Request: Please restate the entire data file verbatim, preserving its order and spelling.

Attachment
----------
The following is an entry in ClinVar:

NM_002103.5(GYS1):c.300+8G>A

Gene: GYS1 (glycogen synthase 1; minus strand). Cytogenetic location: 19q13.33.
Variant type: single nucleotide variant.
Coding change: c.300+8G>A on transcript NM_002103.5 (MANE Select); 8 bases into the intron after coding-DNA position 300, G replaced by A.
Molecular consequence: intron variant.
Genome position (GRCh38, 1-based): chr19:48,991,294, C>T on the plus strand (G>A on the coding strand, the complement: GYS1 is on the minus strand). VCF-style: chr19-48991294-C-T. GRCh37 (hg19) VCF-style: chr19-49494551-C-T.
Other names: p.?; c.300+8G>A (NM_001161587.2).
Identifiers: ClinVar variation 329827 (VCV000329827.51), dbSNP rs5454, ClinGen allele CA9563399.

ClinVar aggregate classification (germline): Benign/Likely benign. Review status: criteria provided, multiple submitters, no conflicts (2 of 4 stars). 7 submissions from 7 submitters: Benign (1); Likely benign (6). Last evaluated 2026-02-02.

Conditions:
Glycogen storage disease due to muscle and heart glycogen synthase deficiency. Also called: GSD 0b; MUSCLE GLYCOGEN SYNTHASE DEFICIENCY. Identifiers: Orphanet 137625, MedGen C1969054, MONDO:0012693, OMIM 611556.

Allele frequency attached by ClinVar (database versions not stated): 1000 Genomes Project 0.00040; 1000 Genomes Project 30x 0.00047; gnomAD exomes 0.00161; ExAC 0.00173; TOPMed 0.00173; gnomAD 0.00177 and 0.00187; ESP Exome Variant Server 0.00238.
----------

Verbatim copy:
The following is an entry in ClinVar:

NM_002103.5(GYS1):c.300+8G>A

Gene: GYS1 (glycogen synthase 1; minus strand). Cytogenetic location: 19q13.33.
Variant type: single nucleotide variant.
Coding change: c.300+8G>A on transcript NM_002103.5 (MANE Select); 8 bases into the intron after coding-DNA position 300, G replaced by A.
Molecular consequence: intron variant.
Genome position (GRCh38, 1-based): chr19:48,991,294, C>T on the plus strand (G>A on the coding strand, the complement: GYS1 is on the minus strand). VCF-style: chr19-48991294-C-T. GRCh37 (hg19) VCF-style: chr19-49494551-C-T.
Other names: p.?; c.300+8G>A (NM_001161587.2).
Identifiers: ClinVar variation 329827 (VCV000329827.51), dbSNP rs5454, ClinGen allele CA9563399.

ClinVar aggregate classification (germline): Benign/Likely benign. Review status: criteria provided, multiple submitters, no conflicts (2 of 4 stars). 7 submissions from 7 submitters: Benign (1); Likely benign (6). Last evaluated 2026-02-02.

Conditions:
Glycogen storage disease due to muscle and heart glycogen synthase deficiency. Also called: GSD 0b; MUSCLE GLYCOGEN SYNTHASE DEFICIENCY. Identifiers: Orphanet 137625, MedGen C1969054, MONDO:0012693, OMIM 611556.

Allele frequency attached by ClinVar (database versions not stated): 1000 Genomes Project 0.00040; 1000 Genomes Project 30x 0.00047; gnomAD exomes 0.00161; ExAC 0.00173; TOPMed 0.00173; gnomAD 0.00177 and 0.00187; ESP Exome Variant Server 0.00238.